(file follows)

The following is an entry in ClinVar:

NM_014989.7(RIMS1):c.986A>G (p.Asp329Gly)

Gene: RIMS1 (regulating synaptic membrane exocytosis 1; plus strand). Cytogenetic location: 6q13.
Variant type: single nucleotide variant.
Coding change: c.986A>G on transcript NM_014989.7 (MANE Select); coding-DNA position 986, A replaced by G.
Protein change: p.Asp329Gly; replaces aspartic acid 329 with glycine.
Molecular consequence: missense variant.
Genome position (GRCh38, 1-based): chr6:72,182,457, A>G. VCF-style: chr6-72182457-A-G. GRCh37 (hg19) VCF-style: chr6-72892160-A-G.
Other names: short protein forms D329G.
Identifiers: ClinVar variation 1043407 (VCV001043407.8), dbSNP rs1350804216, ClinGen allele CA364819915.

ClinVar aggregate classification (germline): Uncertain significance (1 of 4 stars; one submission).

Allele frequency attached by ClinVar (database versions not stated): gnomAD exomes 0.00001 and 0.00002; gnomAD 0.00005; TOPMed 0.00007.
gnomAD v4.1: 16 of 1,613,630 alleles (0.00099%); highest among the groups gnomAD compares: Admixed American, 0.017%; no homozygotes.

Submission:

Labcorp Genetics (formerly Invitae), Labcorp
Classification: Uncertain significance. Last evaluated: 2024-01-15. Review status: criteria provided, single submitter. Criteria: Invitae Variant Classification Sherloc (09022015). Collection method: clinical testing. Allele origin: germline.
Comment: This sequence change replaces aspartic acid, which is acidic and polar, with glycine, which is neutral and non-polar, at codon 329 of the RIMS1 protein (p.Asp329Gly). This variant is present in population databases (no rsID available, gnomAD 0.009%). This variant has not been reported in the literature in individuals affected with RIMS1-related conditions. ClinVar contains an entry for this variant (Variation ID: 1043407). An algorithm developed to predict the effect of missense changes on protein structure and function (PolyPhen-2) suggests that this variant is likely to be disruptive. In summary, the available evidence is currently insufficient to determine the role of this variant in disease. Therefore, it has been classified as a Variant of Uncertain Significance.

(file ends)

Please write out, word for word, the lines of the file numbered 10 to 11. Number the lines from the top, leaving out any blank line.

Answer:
Identifiers: ClinVar variation 1043407 (VCV001043407.8), dbSNP rs1350804216, ClinGen allele CA364819915.

ClinVar aggregate classification (germline): Uncertain significance (1 of 4 stars; one submission).